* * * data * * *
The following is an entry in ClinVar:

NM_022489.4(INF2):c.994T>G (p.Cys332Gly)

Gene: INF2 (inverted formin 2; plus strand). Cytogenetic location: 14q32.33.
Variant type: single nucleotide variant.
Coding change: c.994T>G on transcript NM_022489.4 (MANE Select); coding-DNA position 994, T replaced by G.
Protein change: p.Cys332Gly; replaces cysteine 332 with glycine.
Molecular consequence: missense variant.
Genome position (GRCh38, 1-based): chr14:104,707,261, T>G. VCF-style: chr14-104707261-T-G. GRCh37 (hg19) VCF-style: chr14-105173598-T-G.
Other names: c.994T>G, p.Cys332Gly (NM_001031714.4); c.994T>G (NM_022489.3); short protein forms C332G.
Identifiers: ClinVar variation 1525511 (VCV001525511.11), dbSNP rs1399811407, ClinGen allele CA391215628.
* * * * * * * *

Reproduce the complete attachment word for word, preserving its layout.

The following is an entry in ClinVar:

NM_022489.4(INF2):c.994T>G (p.Cys332Gly)

Gene: INF2 (inverted formin 2; plus strand). Cytogenetic location: 14q32.33.
Variant type: single nucleotide variant.
Coding change: c.994T>G on transcript NM_022489.4 (MANE Select); coding-DNA position 994, T replaced by G.
Protein change: p.Cys332Gly; replaces cysteine 332 with glycine.
Molecular consequence: missense variant.
Genome position (GRCh38, 1-based): chr14:104,707,261, T>G. VCF-style: chr14-104707261-T-G. GRCh37 (hg19) VCF-style: chr14-105173598-T-G.
Other names: c.994T>G, p.Cys332Gly (NM_001031714.4); c.994T>G (NM_022489.3); short protein forms C332G.
Identifiers: ClinVar variation 1525511 (VCV001525511.11), dbSNP rs1399811407, ClinGen allele CA391215628.